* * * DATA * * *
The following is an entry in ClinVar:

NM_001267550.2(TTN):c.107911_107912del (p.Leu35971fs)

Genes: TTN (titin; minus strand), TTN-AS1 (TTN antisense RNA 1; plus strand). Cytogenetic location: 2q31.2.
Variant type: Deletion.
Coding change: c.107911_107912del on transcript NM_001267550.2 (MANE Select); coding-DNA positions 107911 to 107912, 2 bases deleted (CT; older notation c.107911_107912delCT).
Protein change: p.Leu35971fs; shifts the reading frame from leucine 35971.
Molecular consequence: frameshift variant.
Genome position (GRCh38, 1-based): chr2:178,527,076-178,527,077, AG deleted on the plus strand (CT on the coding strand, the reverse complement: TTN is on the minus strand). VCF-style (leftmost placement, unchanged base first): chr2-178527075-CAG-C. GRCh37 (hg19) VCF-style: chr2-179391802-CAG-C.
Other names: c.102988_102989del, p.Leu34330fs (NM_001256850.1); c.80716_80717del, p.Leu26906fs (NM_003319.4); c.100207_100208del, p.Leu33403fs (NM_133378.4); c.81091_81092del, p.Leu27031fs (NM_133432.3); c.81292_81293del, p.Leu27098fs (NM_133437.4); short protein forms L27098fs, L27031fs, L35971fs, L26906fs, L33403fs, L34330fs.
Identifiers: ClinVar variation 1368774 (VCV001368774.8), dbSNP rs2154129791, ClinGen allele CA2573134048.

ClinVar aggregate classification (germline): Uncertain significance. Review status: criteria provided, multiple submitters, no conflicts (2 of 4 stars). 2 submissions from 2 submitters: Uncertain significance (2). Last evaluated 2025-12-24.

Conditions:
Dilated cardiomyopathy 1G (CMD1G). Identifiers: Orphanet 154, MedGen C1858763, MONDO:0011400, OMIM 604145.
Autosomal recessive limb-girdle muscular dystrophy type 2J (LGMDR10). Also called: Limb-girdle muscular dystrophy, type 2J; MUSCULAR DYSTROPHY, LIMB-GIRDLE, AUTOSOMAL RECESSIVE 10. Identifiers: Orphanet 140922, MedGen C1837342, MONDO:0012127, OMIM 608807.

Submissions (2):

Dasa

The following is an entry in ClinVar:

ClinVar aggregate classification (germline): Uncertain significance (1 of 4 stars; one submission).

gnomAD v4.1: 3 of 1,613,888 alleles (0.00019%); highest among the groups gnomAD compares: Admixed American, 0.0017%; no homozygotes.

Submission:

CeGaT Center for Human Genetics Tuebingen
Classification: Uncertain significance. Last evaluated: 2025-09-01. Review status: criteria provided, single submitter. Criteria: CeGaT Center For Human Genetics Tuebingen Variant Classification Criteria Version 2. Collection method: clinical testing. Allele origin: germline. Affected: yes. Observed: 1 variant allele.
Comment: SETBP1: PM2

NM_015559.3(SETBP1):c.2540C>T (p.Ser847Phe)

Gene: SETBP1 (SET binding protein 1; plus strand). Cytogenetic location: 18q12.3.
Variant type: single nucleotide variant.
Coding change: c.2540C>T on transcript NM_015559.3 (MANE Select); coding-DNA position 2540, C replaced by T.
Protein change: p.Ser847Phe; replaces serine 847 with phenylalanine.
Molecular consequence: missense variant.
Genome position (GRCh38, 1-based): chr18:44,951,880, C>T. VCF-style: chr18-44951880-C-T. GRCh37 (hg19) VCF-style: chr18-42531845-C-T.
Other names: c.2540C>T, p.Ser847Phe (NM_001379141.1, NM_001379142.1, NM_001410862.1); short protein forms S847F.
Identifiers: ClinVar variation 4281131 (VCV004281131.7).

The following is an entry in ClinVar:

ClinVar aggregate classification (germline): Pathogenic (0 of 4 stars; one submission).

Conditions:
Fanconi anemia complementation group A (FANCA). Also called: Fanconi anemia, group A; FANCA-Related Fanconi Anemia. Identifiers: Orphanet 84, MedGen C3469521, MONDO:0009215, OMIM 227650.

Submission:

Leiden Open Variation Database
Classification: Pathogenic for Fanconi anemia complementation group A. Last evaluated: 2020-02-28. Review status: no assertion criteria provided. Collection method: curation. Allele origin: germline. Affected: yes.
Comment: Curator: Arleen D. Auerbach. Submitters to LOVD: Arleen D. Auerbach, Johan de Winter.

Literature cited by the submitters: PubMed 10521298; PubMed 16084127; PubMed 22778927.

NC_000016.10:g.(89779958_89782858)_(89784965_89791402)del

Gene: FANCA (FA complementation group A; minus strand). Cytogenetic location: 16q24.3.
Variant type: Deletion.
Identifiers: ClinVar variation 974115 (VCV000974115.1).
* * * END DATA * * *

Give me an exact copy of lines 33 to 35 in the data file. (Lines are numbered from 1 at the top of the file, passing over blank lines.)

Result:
The following is an entry in ClinVar:

ClinVar aggregate classification (germline): Pathogenic (0 of 4 stars; one submission).

Conditions: